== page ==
The blockchain voting app Voatz explained to the Supreme Court that unauthorized security research has to fall under the computer fraud and abuse act as we are reading more in our blockchain news today.
Voatz filed an amicus to the US Supreme Court arguing that unauthorized security research should be regulated under Abuse Act and Computer Fraud. Electronic Frontier Foundation argued that the interpretation of the act has to put a chill on the valuable security research. The MIT researchers earlier this year, the blockchain-based voting app Voatz to task alleged security vulnerabilities. Voatz criticized the researchers on assumptions instead of asking for access to the server.
— Voatz (@Voatz) September 3, 2020
Voatz told the US Supreme Court that the third-party researchers should not be legally able to poke around other systems without permission of the company that is researched and under supervision. In the case under review is the ability of independent researchers to do their work and to alert the public that vulnerabilities could get swept under the carpet.
Voatz submitted an amicus brief to the US high court in the case of Van Buren v United States. The case involved an ex-Georgia police sergeant under the name Nathan Van Buren who demanded an unnamed person give him money for accessing a law enforcement database. Van Buren was busted by the FBI during a sting operation and was therefore convicted of violating the Computer Fraud and Abuse Act, which prevents people from hacking computers.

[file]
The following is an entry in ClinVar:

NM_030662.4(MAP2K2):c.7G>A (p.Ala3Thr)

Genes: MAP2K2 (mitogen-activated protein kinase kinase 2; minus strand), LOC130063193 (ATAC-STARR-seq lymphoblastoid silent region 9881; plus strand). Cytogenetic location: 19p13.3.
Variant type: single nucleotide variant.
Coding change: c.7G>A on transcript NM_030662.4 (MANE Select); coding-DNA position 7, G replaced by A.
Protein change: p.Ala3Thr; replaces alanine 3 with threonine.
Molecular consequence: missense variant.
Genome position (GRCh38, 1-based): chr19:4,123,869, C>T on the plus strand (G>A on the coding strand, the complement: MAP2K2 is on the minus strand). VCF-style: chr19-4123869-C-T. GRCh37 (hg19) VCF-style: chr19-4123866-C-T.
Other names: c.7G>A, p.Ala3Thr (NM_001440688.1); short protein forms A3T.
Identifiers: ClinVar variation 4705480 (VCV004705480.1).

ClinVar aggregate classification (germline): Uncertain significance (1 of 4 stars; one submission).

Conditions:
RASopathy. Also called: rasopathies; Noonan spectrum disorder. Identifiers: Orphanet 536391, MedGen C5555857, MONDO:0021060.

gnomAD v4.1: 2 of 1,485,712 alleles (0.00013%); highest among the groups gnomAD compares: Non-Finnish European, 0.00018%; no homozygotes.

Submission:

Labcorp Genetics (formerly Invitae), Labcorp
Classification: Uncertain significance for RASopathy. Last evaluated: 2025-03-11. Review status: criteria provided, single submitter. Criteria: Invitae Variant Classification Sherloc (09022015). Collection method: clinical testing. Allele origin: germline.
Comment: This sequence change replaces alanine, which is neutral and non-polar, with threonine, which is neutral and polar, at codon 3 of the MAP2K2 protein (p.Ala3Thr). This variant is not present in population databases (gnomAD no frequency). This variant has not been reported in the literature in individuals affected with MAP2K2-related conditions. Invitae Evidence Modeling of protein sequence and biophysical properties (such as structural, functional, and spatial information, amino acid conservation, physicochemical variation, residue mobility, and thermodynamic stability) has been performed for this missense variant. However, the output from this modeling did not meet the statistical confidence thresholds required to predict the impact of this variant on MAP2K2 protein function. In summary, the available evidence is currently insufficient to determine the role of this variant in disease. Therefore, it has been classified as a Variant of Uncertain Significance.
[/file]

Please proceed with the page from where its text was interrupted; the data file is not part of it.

Van Buren argued that the CFAA doesn’t apply because he had access to the databases but he was not supposed to use it in that matter. He claimed that he is not just some hacker and then the case made its way to the Supreme court which will rule on “whether a person who is authorized to access information on a computer for certain purposes violates…the CFAA if he accesses the same information for an improper purpose.”
The criminal justice organizations have weighted in and saw the case setting a bigger precedent. The Electronic Frontier Foundation that filed the brief, argued that CFAA could be used to convict someone that violates the websites’ terms of service. According to them, this will put independent computer security researchers are legal risks if they engage in beneficial security testing over standard security research practices such as accessing publicly available data that will be beneficial to the public that is prohibited by the owner of the data.
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